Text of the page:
Every marketer knows there’s a fair share of tension between public relations and SEO teams. But the fact of the matter is that both sides are after the same thing: brand mentions.
Sure, their methods of securing them differ: SEO teams create a masterful highway of backlinks over time, while PR teams pitch the storytelling angle of a product or service to publishers. But it’s high time these teams stopped competing and started collaborating—for the good of the brand. After all, a combined SEO and PR outreach effort stands to reap rewards far greater than any siloed efforts ever could. And at some brands, that collaboration is already happening.
“We’ve reached the stage where PR people are being asked to get high-quality backlinks, where a client almost devalues coverage if there is no link,” says Paul Sutton, digital marketing consultant and host of the Digital Download Podcast, in an interview for The Content Standard. “That convergence is now totally upon us.”
PR and SEO Working Together = Brand Outreach Success
Sutton has long followed this convergence, even covering it in an episode of his podcast. He says there are distinct differences in the disciplines of SEO and PR teams, in how they approach and measure their work, but that “a lot of the work they’re doing is exactly the same.”
In the PESO model for content distribution—the idea of paid, earned, shared, and owned media—PR has traditionally been involved in earned media, explains Sutton. Over time, PR outreach has moved into shared and owned because, as he explains, people in this field are generally wordsmiths who can produce shareable content.
But SEO teams are also producing content for sharing purposes, though their content is more focused on boosting backlinks and ranking than page views.
“SEO agencies are now doing PR,” Sutton continues. “Good SEO agencies are employing people with a PR/communications background who do what they call ‘digital PR.’ Traditional PR people say that’s not PR—but it is.”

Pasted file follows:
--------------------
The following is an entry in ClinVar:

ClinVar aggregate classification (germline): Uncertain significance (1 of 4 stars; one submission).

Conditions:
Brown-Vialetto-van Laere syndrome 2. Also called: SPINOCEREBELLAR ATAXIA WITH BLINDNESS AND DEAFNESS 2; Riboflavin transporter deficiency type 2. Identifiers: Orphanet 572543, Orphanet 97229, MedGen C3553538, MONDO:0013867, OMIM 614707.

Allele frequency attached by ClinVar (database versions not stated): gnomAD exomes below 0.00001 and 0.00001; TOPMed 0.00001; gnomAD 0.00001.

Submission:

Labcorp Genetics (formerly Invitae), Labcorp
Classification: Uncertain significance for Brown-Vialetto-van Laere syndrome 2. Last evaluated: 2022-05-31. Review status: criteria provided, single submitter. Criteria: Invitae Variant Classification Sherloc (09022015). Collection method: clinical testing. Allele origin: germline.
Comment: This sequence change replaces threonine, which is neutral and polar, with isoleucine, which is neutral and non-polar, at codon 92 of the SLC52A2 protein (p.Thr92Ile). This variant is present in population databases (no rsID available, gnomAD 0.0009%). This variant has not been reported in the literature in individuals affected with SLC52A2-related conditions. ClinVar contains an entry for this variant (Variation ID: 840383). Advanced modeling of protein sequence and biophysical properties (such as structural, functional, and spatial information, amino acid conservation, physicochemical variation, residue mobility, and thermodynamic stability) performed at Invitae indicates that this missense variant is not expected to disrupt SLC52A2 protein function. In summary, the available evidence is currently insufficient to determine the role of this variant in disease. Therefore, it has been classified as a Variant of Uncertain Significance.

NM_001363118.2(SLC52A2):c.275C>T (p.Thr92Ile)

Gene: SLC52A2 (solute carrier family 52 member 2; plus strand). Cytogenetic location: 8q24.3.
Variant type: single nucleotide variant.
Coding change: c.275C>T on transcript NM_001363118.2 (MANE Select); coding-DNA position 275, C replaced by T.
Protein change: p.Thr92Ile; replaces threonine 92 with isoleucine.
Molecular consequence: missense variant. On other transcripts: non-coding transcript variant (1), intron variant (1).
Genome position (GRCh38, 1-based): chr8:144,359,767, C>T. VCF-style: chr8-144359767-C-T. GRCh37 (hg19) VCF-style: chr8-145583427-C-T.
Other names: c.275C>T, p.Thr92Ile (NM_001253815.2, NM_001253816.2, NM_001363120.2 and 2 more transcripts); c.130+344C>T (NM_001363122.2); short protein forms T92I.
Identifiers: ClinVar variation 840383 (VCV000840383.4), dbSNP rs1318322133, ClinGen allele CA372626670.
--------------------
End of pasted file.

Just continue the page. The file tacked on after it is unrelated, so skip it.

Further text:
The difference between traditional and digital PR? While there’s no clear line in the sand, digital PR tends to focus primarily on getting brand content placed in trending blogs and by web publishers having their moment. And while SEO teams understand the need for organic reach in this arena, PR teams know how to literally reach out to these publishers and build connections. This collaboration between the tech-minded and people-centric is why PR and SEO working together is such a home run.
“If everyone sticks to what they’re good at, that’s a really powerful proposition,” says Sutton.
Image: Allen Taylor on Unsplash
Proving Content Marketing ROI Is Easier Through Collaboration
Content marking is a sizeable investment for brands—and it’s only getting more expensive. So it’s no surprise that brands are demanding more and more ROI from their marketing spend. In turn, marketing teams need to convince the C-suite that these efforts are working. That’s where hard numbers come in.
SEO teams know what creates value for a brand, be it keyword rankings or site traffic, and exactly how to prove it. But without solid content to drive those results, these numbers will likely fail to impress key stakeholders. That’s where these teams can benefit from one another: PR teams build brand awareness, and SEO teams can prove the value of their efforts. Or even better, these teams can brainstorm a winning campaign that delivers great stories on topics proven to resonate with their core audiences—and, in the process, reach new consumers, too.